Impact Of Globalization On The World System - 969 Words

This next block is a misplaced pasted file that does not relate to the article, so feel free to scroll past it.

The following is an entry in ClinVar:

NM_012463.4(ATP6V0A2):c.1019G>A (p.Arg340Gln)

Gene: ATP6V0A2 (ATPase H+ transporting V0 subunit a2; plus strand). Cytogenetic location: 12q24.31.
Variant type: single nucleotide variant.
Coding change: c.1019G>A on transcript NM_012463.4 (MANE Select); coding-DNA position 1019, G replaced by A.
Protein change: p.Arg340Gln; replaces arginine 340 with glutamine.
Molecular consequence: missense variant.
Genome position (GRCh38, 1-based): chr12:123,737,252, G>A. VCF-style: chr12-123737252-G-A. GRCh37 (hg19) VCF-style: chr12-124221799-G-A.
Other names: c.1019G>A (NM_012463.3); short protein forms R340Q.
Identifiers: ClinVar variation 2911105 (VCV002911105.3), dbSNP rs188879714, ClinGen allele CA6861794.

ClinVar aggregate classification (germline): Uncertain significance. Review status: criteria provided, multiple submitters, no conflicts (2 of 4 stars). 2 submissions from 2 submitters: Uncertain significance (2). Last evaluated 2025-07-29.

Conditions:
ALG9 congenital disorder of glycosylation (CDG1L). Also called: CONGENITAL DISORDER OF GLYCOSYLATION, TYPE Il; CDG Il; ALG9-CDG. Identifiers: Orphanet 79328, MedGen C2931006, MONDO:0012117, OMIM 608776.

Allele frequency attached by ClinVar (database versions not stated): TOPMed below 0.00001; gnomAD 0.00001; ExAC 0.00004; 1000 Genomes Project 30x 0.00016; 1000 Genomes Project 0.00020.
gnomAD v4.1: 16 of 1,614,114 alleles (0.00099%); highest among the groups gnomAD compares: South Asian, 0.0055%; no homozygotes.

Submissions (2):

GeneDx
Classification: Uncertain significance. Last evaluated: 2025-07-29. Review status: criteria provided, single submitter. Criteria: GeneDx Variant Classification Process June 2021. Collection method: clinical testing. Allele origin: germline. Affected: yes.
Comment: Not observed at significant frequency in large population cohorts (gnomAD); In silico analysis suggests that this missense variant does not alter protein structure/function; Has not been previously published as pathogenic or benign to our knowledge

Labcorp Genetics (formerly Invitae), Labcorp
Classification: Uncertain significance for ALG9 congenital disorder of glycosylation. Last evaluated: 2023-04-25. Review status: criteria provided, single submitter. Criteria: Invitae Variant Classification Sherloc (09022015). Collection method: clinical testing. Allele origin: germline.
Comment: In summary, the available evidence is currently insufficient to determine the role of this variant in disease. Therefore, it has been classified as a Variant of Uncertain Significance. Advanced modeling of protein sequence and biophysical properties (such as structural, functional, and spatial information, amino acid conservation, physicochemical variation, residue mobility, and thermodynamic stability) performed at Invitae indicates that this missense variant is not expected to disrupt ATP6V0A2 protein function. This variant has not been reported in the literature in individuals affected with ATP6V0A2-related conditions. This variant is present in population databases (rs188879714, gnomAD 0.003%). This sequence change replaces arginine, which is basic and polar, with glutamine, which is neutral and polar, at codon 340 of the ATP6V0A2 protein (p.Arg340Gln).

Thougts on Globalization 1. In order to identify the three types of nations discussed in the texbook, I would like to first start by defining what the world system theory is. â€Å"The modern world system is a capitalist global economy which contains multiple states and a single dominant international division of labor† (Doob, 2008). This definition helps us understand that the economy is not scattered accross the globe equally between all countries, instead only a few countries are posses a sucessful industrial, economical, and ploitical history. Being born and raised in Albania, and moving here to the US only 3 years ago has given me the opportunity to view these concepts clearly. The three naions are divided in this way- the core nation, the semiperipheral nation, and the peripheral nation. Or the rich, the middle income, and the poor. The Journal of World Systems Research explains â€Å"World-system dynamics create persistent cross-national differences in levels of economic development, including levels of income and domestic economic structure, which in turn create divergent levels of income inequality† (Graigner Kwon Mahutga, 2013). The core nation is the rich nation. The nation(s) which has managed to obtain a progressive industrial history, influences in the world system both economically and politically. Enjoys a high standard lifestyle, and has a longer life expectancy. The textbook mentions Western European, the US, Japan, Australia, and New Zealand. I would like toShow MoreRelatedAdvantages and Disadvantages of Global Integration1476 Words   |  6 PagesAND DISADVANTAGES Globalization is the process by which different societies, cultures, and regional economies integrate through a worldwide network of political ideas through transportation, communication, and trade. Generally, globalization has affected many nations in various ways; economically, politically, and socially. It is a term that refers to the fast integration and interdependence of various nations, which shapes the world affairs on a global level. Globalization has affected the productsRead MoreGlobalization : The Super Story1366 Words   |  6 Pagesaround the world have broaden their usual scope of search from within their own boundaries to across their borders looking for cheaper yet more capable men and women. In Thomas Friedman’s article, Globalization: The Super-Story, he defines globalization as the inexorable integration of markets, transportation systems, and communication systems to a degree never witnessed before. In simple terms, globalization is the process of intern ational mingle that comes from the interchange of world views. FriedmanRead MoreGlobalization And Its Impact On Pakistan s Economy978 Words   |  4 Pages SYNOPSIS Topic: Globalization and its impact on Pakistan’s economy Submitted to: Miss Ayesha Submitted by: Syeda Fatima Nadir Semester: 6 Major: Economics Introduction: Globalisation is the processRead MoreGlobalization And Its Effect On Society1240 Words   |  5 PagesGlobalization and the use of new technologies and how it strengthens or weakens global inequalities Globalization is a very important force in the new world and it continues to impact the lives of individuals as well as groups world over. The role and affect of globalization has broadened over time. It has resulted in the lessening of trade barriers, integration of the economy of the world, increase in opportunities for groups and individuals alike and an increase in the economic well being andRead MoreGlobalization and Its Impact on International Business Essay1558 Words   |  7 Pages............3 What is Globalization....................................................4 The engines for Globalizations†¦Ã¢â‚¬ ¦Ã¢â‚¬ ¦Ã¢â‚¬ ¦Ã¢â‚¬ ¦Ã¢â‚¬ ¦Ã¢â‚¬ ¦..†¦Ã¢â‚¬ ¦5 Globalization’s impacts on international business†¦..7 The road ahead for international business†¦Ã¢â‚¬ ¦..†¦Ã¢â‚¬ ¦9 Summary†¦Ã¢â‚¬ ¦Ã¢â‚¬ ¦Ã¢â‚¬ ¦Ã¢â‚¬ ¦Ã¢â‚¬ ¦Ã¢â‚¬ ¦Ã¢â‚¬ ¦Ã¢â‚¬ ¦Ã¢â‚¬ ¦Ã¢â‚¬ ¦Ã¢â‚¬ ¦Ã¢â‚¬ ¦Ã¢â‚¬ ¦.†¦Ã¢â‚¬ ¦Ã¢â‚¬ ¦..11 Reference†¦Ã¢â‚¬ ¦Ã¢â‚¬ ¦Ã¢â‚¬ ¦Ã¢â‚¬ ¦Ã¢â‚¬ ¦Ã¢â‚¬ ¦Ã¢â‚¬ ¦Ã¢â‚¬ ¦Ã¢â‚¬ ¦Ã¢â‚¬ ¦Ã¢â‚¬ ¦..†¦Ã¢â‚¬ ¦Ã¢â‚¬ ¦Ã¢â‚¬ ¦Ã¢â‚¬ ¦12 Introduction Every day we hear it on the news, read it in the papers, overhear people talking about it†¦ and in every single instance the word globalization seems to have a differentRead MoreGlobalization and Environmental Change1812 Words   |  7 Pagesï » ¿Globalization and Environmental Change Introduction Globalization, described as the expansion, intensification and acceleration of global interconnectedness, is one of the intense phenomena that the contemporary era has experienced. It has influenced the monetary, ecological, and societal characteristics of all the nations of the world. Due to both positive and negative consequences on the life of the citizens the world over, globalization is one of the most talked about issue of this centuryRead MoreAdvantages and Disadvantages of Globalization on South Africa767 Words   |  4 PagesGlobalization is the shrinking of the world and the increased consciousness of the world as a whole. It is a term used to describe the changes in societies and the world economy that is a result of dramatically increased cross-border trade, investment, and cultural exchange. Globalization has been dominated by the nation-state, national economies, and national cultural identities. The new form of globalization is an interconnected world and global mass culture, often referred to as a global villageRead MoreGlobalization, Privatization, and Militarization: Impacts on Criminal Justice1717 Words   |  7 PagesGlobalization, Privatization, and Militarization: Impacts on Criminal Justice INTRODUCTION Over the years, the criminal justice system has seen many changes. These changes have taken place due to the economy, social changes, environmental changes, and even cultural changes. Three items in particular that have affected the criminal justice system world-wide are globalization, privatization, and militarization. This paper will discuss the history of globalization, privatization, militarizationRead Moreeffects of globlization1124 Words   |  5 Pagesï » ¿Health Globalization has both positive and negative effects about one of the major concerns, health. The health care is primarily affected by globalization is through the increasing and worsening of internationalization of various health risks. However, if you will have to define the terms and other dimensions of the health risks such as; Technological, economic, social, political and cultural as well as scientific aspects. The linkages between health care and globalization are quite complexRead MoreImpact Of Trade Liberalization On African Countries Essay1627 Words   |  7 PagesThe scholarship examining the extent at which trade liberalization (henceforth refers to as economic globalization) impacts poverty levels is limited. This essay examines the relationships between economic globalization and poverty levels in African countries. For instance, a 2006 UNDP report illustrates that just 7.2 percent of Bayelsa and Rivers State (Nigeria) residents were poor in 1980, but in 2004, the poverty index figures rose exponentially to 44.3 percent; Nigeria’s national rural poverty